Barriers to Infant and Child-feeding Practices: A Qualitative Study of Primary Caregivers in Rural Uganda

Barriers to Infant and Child-feeding Practices: A Qualitative Study of Primary Caregivers in Rural Uganda

The purpose of this study was to explore the barriers to the use of appropriate infant and young childfeeding practices by primary caregivers living in a rural Ugandan district.

A community-based qualitative design and focus group discussions were used for collecting data from primary caregivers of children aged0 to 24 month(s). On an average, each of the four focus group discussions had 11 participants. The focus group discussions were conducted using a structured interview guide and were tape-recorded. The recorded data were later transcribed and analyzed using qualitative thematic analysis techniques. All the participants were females, and the majority had low levels of education and at least one child in the age-group of 0-24month(s) in their household.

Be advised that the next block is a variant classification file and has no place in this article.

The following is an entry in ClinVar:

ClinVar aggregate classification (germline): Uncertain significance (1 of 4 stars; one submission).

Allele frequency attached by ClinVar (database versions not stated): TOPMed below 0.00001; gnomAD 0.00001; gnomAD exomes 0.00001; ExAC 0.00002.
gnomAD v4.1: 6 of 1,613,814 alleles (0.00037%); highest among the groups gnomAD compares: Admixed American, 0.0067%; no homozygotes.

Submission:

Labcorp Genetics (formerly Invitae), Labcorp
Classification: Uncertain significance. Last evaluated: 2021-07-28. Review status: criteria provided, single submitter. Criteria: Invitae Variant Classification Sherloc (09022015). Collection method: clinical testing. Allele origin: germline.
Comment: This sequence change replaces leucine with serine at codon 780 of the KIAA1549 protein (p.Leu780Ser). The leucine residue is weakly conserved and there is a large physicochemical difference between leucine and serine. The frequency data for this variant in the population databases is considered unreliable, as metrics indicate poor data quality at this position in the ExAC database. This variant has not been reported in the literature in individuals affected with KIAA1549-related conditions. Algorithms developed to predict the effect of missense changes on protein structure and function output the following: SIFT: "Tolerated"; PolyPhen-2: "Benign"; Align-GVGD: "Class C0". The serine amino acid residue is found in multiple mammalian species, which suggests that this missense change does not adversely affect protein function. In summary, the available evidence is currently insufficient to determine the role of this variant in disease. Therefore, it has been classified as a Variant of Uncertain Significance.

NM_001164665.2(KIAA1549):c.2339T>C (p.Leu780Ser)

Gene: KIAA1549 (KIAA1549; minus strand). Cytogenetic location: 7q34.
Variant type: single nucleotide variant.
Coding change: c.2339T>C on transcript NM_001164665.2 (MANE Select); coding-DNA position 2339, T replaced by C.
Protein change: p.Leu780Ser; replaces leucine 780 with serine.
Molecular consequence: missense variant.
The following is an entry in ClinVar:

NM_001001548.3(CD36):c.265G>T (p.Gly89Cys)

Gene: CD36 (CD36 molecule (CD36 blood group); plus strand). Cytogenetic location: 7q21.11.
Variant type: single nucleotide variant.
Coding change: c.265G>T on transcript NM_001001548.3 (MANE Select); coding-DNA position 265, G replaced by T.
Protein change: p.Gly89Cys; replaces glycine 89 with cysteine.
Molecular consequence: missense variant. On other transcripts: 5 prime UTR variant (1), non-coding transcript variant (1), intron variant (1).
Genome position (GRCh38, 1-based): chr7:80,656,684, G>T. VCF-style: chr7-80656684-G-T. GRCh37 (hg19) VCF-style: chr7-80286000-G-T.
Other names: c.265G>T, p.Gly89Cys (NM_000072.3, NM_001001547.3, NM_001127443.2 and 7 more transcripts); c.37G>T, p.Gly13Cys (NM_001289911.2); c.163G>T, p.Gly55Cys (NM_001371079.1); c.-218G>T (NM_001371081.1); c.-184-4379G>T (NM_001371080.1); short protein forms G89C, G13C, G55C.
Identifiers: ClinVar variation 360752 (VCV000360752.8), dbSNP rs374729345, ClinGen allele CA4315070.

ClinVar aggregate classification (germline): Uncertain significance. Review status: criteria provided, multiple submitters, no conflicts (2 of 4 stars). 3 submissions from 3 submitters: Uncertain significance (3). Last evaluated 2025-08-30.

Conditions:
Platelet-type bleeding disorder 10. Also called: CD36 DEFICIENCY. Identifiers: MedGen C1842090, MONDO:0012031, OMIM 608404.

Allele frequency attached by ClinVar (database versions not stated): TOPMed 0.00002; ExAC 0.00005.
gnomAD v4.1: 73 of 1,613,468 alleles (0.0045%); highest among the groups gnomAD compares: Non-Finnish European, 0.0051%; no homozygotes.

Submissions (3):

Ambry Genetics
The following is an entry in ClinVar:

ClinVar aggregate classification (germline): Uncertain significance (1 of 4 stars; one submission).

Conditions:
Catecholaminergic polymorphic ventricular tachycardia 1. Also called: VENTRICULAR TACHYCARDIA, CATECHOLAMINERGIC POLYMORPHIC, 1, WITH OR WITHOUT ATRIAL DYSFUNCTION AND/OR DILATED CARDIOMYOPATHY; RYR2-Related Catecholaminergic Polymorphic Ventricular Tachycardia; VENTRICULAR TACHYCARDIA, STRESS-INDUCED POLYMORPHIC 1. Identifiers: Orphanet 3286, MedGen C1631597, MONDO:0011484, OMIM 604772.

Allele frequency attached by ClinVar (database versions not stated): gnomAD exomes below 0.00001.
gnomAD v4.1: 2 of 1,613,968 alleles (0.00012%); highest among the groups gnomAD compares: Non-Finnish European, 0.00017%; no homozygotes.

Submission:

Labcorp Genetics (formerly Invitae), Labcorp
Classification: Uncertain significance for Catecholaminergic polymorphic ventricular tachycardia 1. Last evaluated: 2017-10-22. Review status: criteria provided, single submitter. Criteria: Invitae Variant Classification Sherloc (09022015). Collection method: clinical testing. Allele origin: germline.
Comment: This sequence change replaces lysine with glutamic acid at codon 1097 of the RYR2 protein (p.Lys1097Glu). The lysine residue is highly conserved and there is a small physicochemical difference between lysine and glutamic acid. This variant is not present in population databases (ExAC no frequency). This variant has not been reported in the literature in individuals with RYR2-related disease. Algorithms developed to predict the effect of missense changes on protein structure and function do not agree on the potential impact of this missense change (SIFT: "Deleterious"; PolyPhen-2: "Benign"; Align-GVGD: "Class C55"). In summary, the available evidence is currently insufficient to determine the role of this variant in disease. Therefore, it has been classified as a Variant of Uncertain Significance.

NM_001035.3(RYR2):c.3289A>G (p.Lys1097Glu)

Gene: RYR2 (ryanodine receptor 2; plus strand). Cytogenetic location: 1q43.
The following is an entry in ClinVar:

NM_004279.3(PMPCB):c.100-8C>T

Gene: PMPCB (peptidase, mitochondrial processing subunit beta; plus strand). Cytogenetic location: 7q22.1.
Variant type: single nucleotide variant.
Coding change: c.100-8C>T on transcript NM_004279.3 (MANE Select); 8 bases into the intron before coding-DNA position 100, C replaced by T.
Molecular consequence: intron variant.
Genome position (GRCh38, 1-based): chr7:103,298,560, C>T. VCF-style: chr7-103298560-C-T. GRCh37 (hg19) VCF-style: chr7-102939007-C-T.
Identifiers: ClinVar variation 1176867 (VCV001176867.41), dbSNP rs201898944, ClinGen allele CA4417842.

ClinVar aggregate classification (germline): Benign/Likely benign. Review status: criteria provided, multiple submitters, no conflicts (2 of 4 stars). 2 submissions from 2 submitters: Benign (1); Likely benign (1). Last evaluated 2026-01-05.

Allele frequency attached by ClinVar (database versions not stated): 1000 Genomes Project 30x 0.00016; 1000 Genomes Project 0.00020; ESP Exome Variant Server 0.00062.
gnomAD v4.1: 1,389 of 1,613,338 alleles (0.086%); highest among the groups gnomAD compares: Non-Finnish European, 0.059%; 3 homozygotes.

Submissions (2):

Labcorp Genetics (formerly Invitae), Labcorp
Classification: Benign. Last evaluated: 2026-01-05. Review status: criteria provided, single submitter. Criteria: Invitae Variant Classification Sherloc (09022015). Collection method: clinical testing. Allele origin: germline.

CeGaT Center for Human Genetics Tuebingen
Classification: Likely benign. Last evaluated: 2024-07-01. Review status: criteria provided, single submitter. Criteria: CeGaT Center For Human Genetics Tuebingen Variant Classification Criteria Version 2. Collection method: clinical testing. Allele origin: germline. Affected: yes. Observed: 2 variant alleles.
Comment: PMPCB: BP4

The findings show that the main barriers to the use of appropriate infant andyoung child-feeding practices fall under four themes:

  • caregiver’s knowledge about breastfeeding,
  • caregiver’sknowledge about complimentary feeding,
  • influence of culture custodians on the caregivers,
  • patterns and burden of other responsibilities the caregivers have in the household.

The four categories of barrier simply that there are various missed opportunities to implement hospital and community-based interventionsto improve infant and young child-feeding practices, which is one way of preventing malnutrition.

Therefore, in rural areas of Uganda, the major factors responsible for the high prevalence of malnutrition among infants and children are still those related to knowledge, culture, and social status of the primary caregivers.